Lynn: Working Together for the ICC


Echoing the sentiments of Immediate Past President Adolf Zubia, newly elected Board of Directors President Ron Lynn told Annual Conference delegates in Baltimore that members working together across multiple disciplines, issues and locations will be a major factor in how the Code Council succeeds in the future.

"We must acknowledge that we all see the world a little bit differently, and resist the temptation to assume that there's always a right and wrong or a black and white," Lynn said after he was sworn in as the new Board President during the conference's Annual Banquet. "That's hard when you are in the code business, but that's also why our business includes the discretion of the professional.

"Let's exercise our discretion in agreeing to disagree," Lynn continued. "Let's exercise our discretion in seeing how ideas that may work for some of us can form a basis for new relationships and stronger solutions for all of us. And let's exercise our discretion in saying to each other, 'Thank you, I'm glad you're here; I'm glad we're together as the ICC.'"

Although there will be several presidential initiatives in the coming year, Lynn pointed to the Council's growing involvement in green and sustainable building as a key for success. "I will continue the tradition of pushing ahead on ways to make sure that when we talk about green buildings, we include building safety and the needs of our members in the mix," he said. "We're on a great path thanks to the drafters on the Sustainable Building Technology Committee, and by next March you will see a public draft of the International Green Construction Code that all of you can comment on. I feel strongly that it is better to have everyone inside the tent rather than outside, so I invite everyone to roll up their sleeves and participate in making this code compatible, enforceable, adaptable and effective."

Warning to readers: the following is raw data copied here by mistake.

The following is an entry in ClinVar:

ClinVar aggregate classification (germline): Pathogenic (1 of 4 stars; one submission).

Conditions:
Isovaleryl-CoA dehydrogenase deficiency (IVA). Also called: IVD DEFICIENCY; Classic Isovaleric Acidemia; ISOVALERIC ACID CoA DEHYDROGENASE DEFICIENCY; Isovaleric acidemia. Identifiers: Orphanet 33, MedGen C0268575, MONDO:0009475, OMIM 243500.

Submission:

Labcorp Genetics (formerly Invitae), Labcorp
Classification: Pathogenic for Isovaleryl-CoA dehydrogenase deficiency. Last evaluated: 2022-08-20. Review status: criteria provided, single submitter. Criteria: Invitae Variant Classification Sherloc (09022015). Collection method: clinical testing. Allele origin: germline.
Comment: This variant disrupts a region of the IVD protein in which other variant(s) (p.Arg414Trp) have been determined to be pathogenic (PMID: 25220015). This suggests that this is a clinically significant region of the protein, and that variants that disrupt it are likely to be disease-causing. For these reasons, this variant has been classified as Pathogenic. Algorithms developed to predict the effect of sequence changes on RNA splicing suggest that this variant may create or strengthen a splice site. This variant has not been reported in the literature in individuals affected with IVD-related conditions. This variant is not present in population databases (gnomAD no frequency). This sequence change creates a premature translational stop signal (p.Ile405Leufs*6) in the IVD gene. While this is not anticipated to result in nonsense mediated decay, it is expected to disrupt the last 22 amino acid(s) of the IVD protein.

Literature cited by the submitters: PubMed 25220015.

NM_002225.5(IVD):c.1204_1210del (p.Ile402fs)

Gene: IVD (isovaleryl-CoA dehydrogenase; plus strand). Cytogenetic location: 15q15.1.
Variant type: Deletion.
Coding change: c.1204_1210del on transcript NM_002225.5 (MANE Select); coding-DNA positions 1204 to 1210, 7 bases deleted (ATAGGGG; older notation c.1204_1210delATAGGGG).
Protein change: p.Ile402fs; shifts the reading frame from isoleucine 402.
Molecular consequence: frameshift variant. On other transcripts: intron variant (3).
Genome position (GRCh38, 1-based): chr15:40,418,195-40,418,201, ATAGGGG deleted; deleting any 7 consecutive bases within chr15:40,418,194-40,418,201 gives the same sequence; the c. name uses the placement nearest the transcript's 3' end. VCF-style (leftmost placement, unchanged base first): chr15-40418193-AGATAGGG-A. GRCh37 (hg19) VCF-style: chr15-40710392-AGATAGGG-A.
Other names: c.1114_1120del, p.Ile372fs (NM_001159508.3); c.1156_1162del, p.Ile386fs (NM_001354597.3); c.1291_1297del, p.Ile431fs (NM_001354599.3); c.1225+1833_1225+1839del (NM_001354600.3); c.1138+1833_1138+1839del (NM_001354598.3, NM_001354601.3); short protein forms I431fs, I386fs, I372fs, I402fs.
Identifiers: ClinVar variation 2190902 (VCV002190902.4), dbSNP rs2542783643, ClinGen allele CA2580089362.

Lynn also encouraged members to take advantage of the latest technological advancements the Code Council has implemented, including the new user-friendly website and online capabilities such as training, membership and certification renewals, easy access to the I-Codes, and even reading the Building Safety Journal. "I'm of a generation that doesn't necessarily like to move into the world of web usage, but it's time for all of us to get on board and learn how these tools can be our friends," Lynn said. "Try using eCodes to scan all of the I-Codes, and sign up for new online training courses. You'll save time and money."

Lynn said it will also be important to carry on initiatives set forth by previous Board presidents, including revising the code development process. "Here in Baltimore, we are initiating revisions to our code development process which address the concerns many have voiced about its inefficiency and excessive duration," Lynn said. "This will work for many, and for others the changes may not be as obviously helpful. However we will continue to monitor this process and remain open as to how it can be improved upon."

Repeating the need for a united organization, Lynn said it will be important for the building and fire disciplines to enhance their cooperation to help achieve the ultimate goal of building safer communities. "I ask all of you to come together, not just in the national arena but on a local level, to mutually support each other's activities no matter how large or small, whether it be code adoptions, safety programs, or public relations initiatives," he said. "We need to stand unified in this time, for it is only by working together, only by achieving that synergy of life safety professionals, that we are going to be successful in pushing forth the programs that need to come to the forefront to benefit our communities.

"I know it has been difficult evolving from a small organization to a corporate culture," Lynn concluded. "Rest assured we are still an organization that is focused toward its members. It's an absolute necessity that if we are to continue to be a strong voice for the Code Officials in the United States and beyond, and for the interest of public safety in the built environment, we must constantly evolve. And as we grow and we change, let's never forget that we are, indeed, in this together."